Especially on a beautiful day like today, walking a complete loop on the wide boardwalk of 5 miles is a pleasure. From the parking lot, one may ascend to the boardwalk and choose to stroll either eastward or to the west (to the west, from W19th St. to the end at W37th Street, one can walk for approximately a mile until the end. In this direction, one will enjoy a nice tranquil walk, surrounded by beach and ocean to the left, apartments/condos/co-ops/open areas to the right. This is the shorter part of the Boardwalk which takes you through the Sea Gate section of Coney Island.

If you head to the east from the lot, i.e. from the area corresponding to W19th St., you will be able to walk approximately 1 1/2 miles to the boardwalk's easternmost point, passing through the Manhattan Beach and Brighton Beach parts of CI. In this direction you will pass all the eating establishments, all of the amusement rides and the entrance to the Coney Island Aquarium. Along the way -- and especially in Brighton Beach -- you will be treated to hearing the Russian language being spoken quite often. There is a great Russian presence in this area of Coney Island.

Of course, as you head eastward from the parking lot, you will pass many eating establishments (see the photos on the following page) very near to the start of your eastward walk. To your left, you will first see the very old Parachute Jump. Though it is no longer used for its original function, they are repainting the entire structure to make it look its best. This ride was originally built for the 1939 New York World's Fair and was the first of its kind.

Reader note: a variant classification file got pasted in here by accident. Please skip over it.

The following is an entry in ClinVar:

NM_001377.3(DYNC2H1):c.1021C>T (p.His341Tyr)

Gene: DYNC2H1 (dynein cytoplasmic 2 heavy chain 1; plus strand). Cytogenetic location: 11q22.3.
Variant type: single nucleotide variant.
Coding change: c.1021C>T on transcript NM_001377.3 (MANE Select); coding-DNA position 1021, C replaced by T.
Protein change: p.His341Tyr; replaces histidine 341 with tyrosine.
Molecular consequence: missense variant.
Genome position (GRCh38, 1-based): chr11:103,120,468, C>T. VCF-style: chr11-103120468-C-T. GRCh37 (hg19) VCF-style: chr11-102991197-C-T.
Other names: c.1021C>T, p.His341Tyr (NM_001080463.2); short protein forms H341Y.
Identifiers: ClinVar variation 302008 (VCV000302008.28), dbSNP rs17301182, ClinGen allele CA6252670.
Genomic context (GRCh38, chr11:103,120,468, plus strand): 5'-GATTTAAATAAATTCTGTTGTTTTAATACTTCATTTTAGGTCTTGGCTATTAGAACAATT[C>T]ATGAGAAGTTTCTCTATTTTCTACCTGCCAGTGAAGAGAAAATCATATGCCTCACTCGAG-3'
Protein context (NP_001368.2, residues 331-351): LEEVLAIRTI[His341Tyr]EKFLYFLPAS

In Luna Park are many kiddie rides, and a bit more to the east stands the formidable wooden roller-coaster, the Cyclone, which I remember riding on during my last visit, when I bought a series of tickets to ride it multiple times -- first in the middle car, then in the rear car (more "lift" when descending!), and lastly in the front car (no one in front of me. Yikes!!). It was a thrill, but during today's visit, I only took photos of it....

Ah, Steeplechase Park at CI -- I remember many decades ago walking through the "mouth" of the "smiling face" entrance into the park, trying to walk through a rotating cement "barrel" from entrance to exit (while the "barrel" rotated in a circular fashion. Then there were the bumper cars, the "horse" races, etc., etc.).

So, memories are made of these times of our youth, aren't they? I recommend that you visit CI when you can (maybe bring the kids or grandkids), take a stroll along the boardwalk, listen for the sounds, smell the smells and imagine how it was many decades ago when our parents or grandparents (or us) visited there. In the days when there was no air-conditioning, when folks sat outside their tenement till late at night to keep cool, when it wasn't so easy to leave the City for another state or country (though many did go upstate to Catskill resorts and bungalows), CI was the place to be, to escape the summer heat with one's friends and families.....

If you have any stories of your experiences at CI and would like to share them with others, please send them to for possible posting.

Have a great Spring and Summer!!!  next, the photo page.... next ►►


Dr. Steve Lasky

Founder and Director
Museum of Family History